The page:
Top 5 Scents for Winter Solstice 2015

John Preston

If you had told me a decade ago that Autumn and Winter would, respectively, become my favourite seasons I would have glared my S.A.D. lamp directly into your eyes and told you not to be so ridiculous. But people change and the shorter days suit me more now than the endless light of July.

This time of year has always been the one I look forward to in respect to scent though. My love of nurturing and darkly sparkling orientals is best suited to the colder months, where the warmth they provide is not soured by the sun.

My current Top 5 Scents for Winter Solstice 2015, then, are a mix of the very old, the cherished and the new. If you haven’t already tried some of these and are desperate to find some olfactory reassurance to keep you protected before the clocks go back, then seek them out – you may even find there’s more to life than the long, hot summers!

comme des garcons kyoto


Comme des Garçons Series 3 Incense: Kyoto

Kyoto remains my favourite in the Comme des Garçons compelling and influential Incense series that was launched in 2002. Of the five cities that the scents are named after, the smell of Kyoto is the friendliest.

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It lacks the severe, dry temperament of Avignon and the pine needle tingle of Zagorsk and is instead sweeter and rich with a close to the skin smokiness. The incense here is calming with a warm subtle coffee note and if you’re the type that likes compliments based on your scent choice then I guarantee that most will want to know what you’re wearing.

If Kyoto is the chicest pick then my next choice is certainly the most divisive.

Commes des Garçon Series 3 Incense: Kyoto, £60 for 50ml


Hermès: Eau d’Hermès

Eau d’Hermès is the oldest of my current favourites (originally launched in 1951) and also the most potentially offensive with little sign of mellowing with age. Of course what’s appalling to some is catnip to another and Eau d’Hermès’ note-terrible of cumin will not leave you sitting on the fence.

This unisex scent opens with a radiant and refreshing bergamot which is almost immediately swallowed up by a dirty and domineering sweaty, spicy accord. The very photorealistic cumin stays strong for around three hours and I adore it. It’s not for everyone and eventually the soft leather that has been in hiding is allowed to peek through and show-off over the gentle dry down.

Eau d’Hermès smells nothing like any other fragrance produced by a major fashion house this year or in the previous 10 – they wouldn’t have the nerve. It is both a mature (not old fashioned) and shocking subversion of the classic cologne that still manages to be luminous and airy.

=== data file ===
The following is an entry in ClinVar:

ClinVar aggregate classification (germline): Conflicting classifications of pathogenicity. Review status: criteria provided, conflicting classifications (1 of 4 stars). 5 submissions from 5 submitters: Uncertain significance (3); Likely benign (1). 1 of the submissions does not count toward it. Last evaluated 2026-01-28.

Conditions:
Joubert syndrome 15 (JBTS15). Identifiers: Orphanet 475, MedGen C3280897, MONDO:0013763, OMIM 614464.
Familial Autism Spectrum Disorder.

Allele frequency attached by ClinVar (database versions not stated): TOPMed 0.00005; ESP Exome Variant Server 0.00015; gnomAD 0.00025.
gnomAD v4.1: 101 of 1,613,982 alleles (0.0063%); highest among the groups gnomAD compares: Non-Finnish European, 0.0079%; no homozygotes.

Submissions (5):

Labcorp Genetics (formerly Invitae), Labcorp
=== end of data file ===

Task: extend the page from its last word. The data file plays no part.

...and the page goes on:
Eau d’Hermès by Hermès, £71 for 100ml

4160 Tuesdays: Time to Draw the Raffle Numbers

You must Google the conceptual story that influenced the creation of my next choice: 4160 Tuesdays’ Time to Draw the Raffle Numbers. It is quite bonkers and rather typical of this brilliant British perfume company helmed by expert nose Sarah McCartney.

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The only gourmand here, Time to Draw the Raffle Numbers opens with a lightly scorched powdered chocolate accord that has retained the metallic tang of the spoon that has stirred it – this is the effect at least.

This chrome hit doesn’t last long and the soft chocolate remains until the end with an even softer orangey haze apparent on some sniffings. It’s brilliantly odd, it’s nowhere near as sweet as it sounds and is deeply comforting.

Time to Draw the Raffle Numbers by 4160 Tuesdays £40 for 30ml, £60 for 50ml and £90 for 100ml

Aesop: Marrakech Intense

Essential oils associated with the practice of aromatherapy seem to play a major influence in Aesop’s Marrakech Intense.

This eau de toilette smells like an expert blend of high quality oils which include clove, cinnamon, cedar, sandalwood and rose. It has little projection and is not complex but is meditative and grounding and has a quiet beauty.

It’s a scent that’s been created for you privately and not for others. To add curves, creaminess and some longevity I sometimes layer this with the original Agent Provocateur perfume (another rose) – they compliment each other very well.

Marrakech Intense by Aesop £53 for 50ml

Jo Loves: Pomelo

A bright citrus on a dull and cold day can be a tremendous tonic. Pomelo by Jo Loves is a tenacious and well crafted mix of sharp grapefruit juice and green vetiver. This could very well become the hit for Jo Malone that her Lime, Basil and Mandarin was for the company that she set up and then left almost a decade ago.

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I’m never keen on this genre of fragrance, citrus colognes leave me oddly cold, but Pomelo (a fruit derived from is South-East Asia, sort of a cross between an orange and a grapefruit) opens on a tantalising cloud of refreshing and tart fruit and slowly winds down into a very elegant, woodsy vetiver.

My favourite from the range, Jo Malone is subtly redefining her signature with Pomelo by Jo Loves.

Jo Loves Pomelo by Jo Malone £55 for 50ml and £95 for 100ml

About John Preston

South London based music obsessive with strong opinions about most things. Doubts Madonna has another good record in her but would love more than anything to be proved wrong.